(iv) Another negative feature of CST is the opportunity for “arbitrage” because of the huge difference between tax rates under VAT and CST being levied on intra-State sales and inter State sales respectively.

5. The IGST model would remove all these deficiencies. IGST is a mechanism to monitor the inter-State trade of goods and services and ensure that the SGST component accrues to the consumer State. It would maintain the integrity of ITC chain in inter-State supplies.
The IGST rate would broadly be equal to CGST rate plus SGST rate. IGST would be levied by the Central Government on all inter-State transactions of taxable goods or services.

IGST

GST Model

6. Cross-utilisation of credit

It requires the transfer of funds between respective accounts. The utilisation of credit of CGST & SGST for payment of IGST by “B” would require the transfer of funds to IGST accounts. Similarly, the utilisation of IGST credit for payment of CGST & SGST by “C” would necessitate the transfer of funds from IGST account. As a result, CGST account and SGST (of, say, Rajasthan) would have Rs. 1300/- each, whereas, there will not be any amount left in IGST and SGST (of, say, Maharashtra) after the transfer of ITC.

7. Prescribed order of utilisation of IGST/CGST/SGST credit The IGST payment can be done by utilising the ITC. The amount of ITC on account of IGST is allowed to be utilised towards the payment of IGST, CGST and SGST, in that order.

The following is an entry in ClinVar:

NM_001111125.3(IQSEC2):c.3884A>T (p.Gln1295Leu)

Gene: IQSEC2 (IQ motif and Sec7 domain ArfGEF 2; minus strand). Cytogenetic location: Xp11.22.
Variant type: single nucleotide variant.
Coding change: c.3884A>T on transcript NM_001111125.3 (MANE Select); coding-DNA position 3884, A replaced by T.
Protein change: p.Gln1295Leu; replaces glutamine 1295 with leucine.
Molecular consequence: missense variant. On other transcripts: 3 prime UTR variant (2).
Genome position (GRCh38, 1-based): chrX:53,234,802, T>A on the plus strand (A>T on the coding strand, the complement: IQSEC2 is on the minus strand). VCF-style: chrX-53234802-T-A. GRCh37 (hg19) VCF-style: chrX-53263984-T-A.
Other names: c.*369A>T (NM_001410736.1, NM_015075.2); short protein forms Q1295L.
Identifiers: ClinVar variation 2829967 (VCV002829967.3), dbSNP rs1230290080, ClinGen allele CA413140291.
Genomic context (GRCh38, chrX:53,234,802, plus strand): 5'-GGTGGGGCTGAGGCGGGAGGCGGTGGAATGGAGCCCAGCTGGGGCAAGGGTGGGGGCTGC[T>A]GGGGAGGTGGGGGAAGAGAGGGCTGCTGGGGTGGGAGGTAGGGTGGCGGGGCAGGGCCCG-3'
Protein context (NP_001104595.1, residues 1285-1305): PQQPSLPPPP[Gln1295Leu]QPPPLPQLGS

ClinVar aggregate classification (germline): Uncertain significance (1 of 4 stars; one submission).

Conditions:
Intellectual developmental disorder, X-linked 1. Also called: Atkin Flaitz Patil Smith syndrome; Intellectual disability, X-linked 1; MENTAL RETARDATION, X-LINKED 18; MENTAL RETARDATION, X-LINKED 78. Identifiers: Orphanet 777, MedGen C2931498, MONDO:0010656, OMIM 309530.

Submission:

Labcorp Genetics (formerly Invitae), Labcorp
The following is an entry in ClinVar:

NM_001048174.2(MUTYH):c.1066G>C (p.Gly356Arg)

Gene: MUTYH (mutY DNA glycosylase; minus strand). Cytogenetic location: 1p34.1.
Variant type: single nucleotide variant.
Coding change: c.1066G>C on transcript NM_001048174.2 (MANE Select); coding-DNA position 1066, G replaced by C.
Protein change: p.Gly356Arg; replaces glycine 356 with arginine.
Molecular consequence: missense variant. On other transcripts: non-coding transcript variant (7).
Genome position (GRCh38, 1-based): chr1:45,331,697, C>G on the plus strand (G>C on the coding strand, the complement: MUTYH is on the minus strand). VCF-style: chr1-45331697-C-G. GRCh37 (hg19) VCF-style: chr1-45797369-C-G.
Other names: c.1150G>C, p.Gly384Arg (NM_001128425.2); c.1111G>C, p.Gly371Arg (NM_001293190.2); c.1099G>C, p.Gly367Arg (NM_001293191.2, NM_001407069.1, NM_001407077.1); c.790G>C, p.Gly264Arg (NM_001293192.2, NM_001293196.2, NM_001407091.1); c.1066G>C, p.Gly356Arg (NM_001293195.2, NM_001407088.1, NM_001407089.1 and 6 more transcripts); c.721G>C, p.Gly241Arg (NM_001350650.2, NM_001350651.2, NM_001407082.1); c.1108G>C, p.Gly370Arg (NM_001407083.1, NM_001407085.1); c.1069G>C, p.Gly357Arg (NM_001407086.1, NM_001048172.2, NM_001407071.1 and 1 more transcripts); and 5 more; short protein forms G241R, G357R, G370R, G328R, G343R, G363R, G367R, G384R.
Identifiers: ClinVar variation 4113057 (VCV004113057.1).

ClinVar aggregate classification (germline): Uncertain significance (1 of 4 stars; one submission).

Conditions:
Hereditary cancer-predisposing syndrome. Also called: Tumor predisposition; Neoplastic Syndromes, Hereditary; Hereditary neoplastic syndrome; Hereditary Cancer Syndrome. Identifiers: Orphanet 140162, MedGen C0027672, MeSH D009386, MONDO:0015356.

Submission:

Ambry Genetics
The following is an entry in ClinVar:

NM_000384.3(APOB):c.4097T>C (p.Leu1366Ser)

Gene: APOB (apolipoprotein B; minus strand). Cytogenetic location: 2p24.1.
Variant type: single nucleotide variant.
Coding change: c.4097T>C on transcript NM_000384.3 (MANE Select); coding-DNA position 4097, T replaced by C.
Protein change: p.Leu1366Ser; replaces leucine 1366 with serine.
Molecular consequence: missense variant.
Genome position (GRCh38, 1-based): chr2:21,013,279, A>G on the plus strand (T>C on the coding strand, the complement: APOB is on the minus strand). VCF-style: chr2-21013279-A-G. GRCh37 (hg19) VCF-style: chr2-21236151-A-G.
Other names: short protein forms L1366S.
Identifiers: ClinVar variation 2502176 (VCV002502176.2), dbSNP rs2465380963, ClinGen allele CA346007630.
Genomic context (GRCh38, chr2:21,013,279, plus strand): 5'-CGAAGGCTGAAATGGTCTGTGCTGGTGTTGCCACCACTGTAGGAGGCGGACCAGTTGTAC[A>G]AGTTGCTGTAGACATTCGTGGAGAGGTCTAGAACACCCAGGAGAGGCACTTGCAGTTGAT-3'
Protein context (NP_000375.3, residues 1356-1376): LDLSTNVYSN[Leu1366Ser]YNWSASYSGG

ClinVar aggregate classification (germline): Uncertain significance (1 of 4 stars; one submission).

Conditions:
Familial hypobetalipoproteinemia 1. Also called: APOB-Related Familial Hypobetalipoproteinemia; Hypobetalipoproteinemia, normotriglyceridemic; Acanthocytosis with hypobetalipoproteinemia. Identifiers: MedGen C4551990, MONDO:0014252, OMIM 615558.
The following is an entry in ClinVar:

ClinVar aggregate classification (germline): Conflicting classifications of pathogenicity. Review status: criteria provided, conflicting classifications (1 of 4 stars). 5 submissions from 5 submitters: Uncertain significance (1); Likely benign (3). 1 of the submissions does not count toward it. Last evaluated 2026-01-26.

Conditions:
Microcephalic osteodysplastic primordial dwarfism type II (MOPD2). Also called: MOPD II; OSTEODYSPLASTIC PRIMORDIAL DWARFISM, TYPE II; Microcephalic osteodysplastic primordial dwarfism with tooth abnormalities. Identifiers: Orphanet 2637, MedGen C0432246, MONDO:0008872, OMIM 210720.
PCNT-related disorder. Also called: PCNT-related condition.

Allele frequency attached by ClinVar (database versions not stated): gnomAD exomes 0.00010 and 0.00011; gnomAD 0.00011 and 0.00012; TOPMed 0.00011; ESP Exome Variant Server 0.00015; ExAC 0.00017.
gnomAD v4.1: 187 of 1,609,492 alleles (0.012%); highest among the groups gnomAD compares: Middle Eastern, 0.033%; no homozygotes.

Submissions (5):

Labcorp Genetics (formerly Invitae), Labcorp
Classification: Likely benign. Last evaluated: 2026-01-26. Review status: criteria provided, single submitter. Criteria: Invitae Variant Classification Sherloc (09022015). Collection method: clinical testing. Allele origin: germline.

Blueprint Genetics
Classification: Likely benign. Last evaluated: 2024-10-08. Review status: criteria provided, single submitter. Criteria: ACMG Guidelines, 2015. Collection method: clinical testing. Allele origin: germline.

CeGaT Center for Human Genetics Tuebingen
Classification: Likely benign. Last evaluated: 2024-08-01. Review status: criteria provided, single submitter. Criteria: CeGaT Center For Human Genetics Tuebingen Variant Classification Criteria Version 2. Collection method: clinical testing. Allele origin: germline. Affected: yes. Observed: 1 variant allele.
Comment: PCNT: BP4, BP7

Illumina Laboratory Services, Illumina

8. Nature of Supply It is very important to determine the nature of supply – whether it is inter-State or intra-State, as the kind of tax to be paid (IGST or CGST+SGST) depends on that.

(i) Inter-State Supply:
Subject to the place of supply provisions, where the location of the supplier and the place of supply are in:
(a) Two different States;
(b) Two different Union territories; or
(c) A State and a Union Territory.

Such supplies shall be treated as the supply of goods or services in the course of inter-State trade or commerce.

Any supply of goods or services in the taxable territory, not being an intra-State supply, shall be deemed to be a supply of goods or services in the course of inter-State trade or commerce. Supplies to or by SEZs are defined as inter-State supply. Further, the supply of goods imported into the territory of India till they cross the customs frontiers of India or the supply of services imported into the territory of India shall be treated as supplies in the course of inter-State tradeor commerce. Also, the supplies to international tourists are to be treated as inter-State supplies.

(ii) Intra-State supply:
It has been defined as any supply where the location of the supplier and the place of supply are in the same State or Union Territory.